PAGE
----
Oil company BP says it has spent $2 billion responding to the massive oil leak in the Gulf of Mexico.
In a statement Monday, the British energy company said its costs to date include ongoing containment efforts, relief well drilling, federal costs and claims paid to affected individuals and businesses.
The company last week agreed to establish a $20 billion fund to compensate victims of the disaster. It said Monday it has so far paid out $105 million in response to 32,000 claims resulting from the leak, caused by an explosion at a deepwater oil rig two months ago.
Coast Guard Admiral Thad Allen said Monday construction remains ahead of schedule on the relief wells aimed at stopping the leak. He said up to 60,000 barrels of oil are gushing from the ruptured well each day, although a more precise figure will not be known until a system with no leakage is in place on the broken well.
Meanwhile, oil service firms are asking a federal judge to block a six-month moratorium on new deepwater drilling projects in the Gulf of Mexico.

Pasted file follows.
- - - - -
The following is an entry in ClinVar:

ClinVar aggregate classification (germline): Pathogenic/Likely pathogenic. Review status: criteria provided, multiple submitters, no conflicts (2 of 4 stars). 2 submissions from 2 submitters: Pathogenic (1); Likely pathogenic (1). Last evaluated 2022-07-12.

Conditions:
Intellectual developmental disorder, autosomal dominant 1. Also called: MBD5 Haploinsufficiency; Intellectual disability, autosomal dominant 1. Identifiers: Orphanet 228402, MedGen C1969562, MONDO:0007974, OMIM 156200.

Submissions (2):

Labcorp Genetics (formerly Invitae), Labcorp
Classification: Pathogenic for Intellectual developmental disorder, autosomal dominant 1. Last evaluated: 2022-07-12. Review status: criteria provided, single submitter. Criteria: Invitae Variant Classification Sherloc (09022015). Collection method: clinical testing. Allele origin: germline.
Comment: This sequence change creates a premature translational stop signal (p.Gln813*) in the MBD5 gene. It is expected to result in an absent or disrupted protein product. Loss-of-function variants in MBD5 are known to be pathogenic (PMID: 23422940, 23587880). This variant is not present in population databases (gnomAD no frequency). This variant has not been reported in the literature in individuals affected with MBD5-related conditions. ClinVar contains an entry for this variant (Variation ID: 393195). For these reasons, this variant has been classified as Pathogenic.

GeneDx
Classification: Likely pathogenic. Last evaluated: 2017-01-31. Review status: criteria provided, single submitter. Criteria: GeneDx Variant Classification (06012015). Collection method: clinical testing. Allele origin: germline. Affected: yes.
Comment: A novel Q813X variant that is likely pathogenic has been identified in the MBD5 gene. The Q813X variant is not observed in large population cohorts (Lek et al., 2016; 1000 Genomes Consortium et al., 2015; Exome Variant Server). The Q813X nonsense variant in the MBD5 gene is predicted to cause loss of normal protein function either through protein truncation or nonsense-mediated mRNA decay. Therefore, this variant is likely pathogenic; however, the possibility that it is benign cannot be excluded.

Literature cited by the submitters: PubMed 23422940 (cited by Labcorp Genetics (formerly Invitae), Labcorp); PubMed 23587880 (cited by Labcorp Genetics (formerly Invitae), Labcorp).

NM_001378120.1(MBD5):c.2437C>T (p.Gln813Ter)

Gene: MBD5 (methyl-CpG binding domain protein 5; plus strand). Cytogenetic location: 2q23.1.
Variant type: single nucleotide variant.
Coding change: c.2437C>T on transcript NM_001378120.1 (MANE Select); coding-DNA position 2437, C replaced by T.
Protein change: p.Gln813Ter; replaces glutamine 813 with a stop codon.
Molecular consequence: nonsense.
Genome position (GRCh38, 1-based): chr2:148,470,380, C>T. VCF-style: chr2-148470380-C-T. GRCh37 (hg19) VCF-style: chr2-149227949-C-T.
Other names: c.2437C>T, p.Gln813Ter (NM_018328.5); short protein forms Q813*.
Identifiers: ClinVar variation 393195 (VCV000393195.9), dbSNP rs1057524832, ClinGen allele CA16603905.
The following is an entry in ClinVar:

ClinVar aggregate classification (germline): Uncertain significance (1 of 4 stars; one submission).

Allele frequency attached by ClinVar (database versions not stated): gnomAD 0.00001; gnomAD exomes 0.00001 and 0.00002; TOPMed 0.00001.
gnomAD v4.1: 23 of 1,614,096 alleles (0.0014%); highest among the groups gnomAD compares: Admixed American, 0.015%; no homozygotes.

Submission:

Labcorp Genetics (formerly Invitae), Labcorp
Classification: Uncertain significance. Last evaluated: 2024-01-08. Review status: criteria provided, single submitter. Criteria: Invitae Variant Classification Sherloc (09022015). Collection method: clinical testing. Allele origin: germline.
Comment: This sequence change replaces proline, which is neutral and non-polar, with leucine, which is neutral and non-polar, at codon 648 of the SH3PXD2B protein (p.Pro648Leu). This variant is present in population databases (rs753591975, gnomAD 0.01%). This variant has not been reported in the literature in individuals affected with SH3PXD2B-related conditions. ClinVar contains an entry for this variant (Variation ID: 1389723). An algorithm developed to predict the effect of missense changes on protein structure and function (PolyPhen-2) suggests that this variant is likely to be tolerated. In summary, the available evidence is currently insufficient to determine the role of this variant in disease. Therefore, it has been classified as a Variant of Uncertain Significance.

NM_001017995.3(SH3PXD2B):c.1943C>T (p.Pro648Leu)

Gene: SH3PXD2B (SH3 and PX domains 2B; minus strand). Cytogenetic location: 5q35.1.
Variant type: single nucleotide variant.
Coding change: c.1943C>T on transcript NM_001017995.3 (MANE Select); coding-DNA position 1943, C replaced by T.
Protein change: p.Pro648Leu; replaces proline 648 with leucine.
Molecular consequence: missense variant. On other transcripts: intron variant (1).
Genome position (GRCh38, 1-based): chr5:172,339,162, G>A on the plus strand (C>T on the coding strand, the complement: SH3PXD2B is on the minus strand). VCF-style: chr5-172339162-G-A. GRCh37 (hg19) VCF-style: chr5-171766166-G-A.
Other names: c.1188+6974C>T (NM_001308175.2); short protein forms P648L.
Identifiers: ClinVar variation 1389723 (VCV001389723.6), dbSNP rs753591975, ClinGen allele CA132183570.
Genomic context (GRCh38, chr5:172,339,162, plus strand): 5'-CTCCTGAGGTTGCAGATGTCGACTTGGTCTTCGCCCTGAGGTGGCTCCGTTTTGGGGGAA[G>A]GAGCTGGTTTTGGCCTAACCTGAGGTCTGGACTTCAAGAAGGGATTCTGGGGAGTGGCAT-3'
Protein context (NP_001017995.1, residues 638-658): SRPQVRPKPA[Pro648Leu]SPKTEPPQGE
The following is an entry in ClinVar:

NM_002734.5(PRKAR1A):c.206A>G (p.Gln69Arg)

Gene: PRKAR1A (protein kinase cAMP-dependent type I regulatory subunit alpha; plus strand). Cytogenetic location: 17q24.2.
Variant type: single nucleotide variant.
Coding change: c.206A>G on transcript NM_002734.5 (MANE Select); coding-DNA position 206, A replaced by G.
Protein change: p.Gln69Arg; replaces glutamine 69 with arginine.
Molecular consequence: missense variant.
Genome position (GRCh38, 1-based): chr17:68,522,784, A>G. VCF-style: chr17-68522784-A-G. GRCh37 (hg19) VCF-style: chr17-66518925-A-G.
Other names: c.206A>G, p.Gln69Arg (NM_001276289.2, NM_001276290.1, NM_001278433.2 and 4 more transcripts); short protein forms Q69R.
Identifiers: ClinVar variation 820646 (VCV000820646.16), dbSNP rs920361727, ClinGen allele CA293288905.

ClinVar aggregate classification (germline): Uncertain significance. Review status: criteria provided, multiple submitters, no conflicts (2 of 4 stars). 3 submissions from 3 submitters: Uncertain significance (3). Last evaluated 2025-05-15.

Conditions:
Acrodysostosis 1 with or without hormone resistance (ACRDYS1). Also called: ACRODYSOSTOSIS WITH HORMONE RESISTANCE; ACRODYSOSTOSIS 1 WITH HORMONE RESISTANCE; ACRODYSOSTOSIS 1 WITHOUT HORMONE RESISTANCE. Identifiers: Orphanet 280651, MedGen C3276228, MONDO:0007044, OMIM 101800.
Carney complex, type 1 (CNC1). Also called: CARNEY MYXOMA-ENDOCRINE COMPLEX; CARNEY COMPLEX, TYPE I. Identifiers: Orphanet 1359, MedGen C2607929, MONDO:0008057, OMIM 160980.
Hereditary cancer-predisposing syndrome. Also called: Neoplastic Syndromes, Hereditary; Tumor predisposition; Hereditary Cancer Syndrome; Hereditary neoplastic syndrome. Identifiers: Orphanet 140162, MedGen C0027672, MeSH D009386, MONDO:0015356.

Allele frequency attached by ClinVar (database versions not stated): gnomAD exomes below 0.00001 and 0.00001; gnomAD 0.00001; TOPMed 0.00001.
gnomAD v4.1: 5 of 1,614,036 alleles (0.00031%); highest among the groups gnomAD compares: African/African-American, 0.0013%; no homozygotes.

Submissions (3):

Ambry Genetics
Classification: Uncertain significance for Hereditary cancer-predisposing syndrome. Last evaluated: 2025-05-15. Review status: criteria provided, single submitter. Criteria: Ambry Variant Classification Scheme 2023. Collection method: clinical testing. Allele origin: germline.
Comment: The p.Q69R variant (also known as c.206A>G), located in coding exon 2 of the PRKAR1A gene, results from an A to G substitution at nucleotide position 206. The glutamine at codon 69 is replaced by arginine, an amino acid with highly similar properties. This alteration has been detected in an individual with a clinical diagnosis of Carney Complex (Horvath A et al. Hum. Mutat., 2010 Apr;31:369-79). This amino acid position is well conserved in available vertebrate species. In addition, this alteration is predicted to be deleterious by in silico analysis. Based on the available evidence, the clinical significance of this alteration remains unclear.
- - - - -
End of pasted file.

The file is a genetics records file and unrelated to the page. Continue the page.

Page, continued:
In other news, internal BP documents show that the company believed a worst-case scenario from a damaged well in the Gulf of Mexico could leak 100,000 barrels a day.
U.S. Congressman Ed Markey released the documents Sunday.
Markey, a senior member of the House of Representatives Energy and Commerce Committee, has been a vocal critic of BP and said the company misled U.S. lawmakers about the extent of the crisis.
But BP said the document was referring to a hypothetical worst-case scenario, and had nothing to do with how much oil the company actually believes is spilling currently or how much it anticipates will spill.
Some information for this report was provided by AP, AFP and Reuters.